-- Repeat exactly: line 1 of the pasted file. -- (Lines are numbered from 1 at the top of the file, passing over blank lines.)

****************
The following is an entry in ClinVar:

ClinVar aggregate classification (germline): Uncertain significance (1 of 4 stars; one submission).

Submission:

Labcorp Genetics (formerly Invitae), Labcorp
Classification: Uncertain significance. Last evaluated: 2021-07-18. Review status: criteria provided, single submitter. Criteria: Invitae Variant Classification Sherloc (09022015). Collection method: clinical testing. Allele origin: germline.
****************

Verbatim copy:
The following is an entry in ClinVar: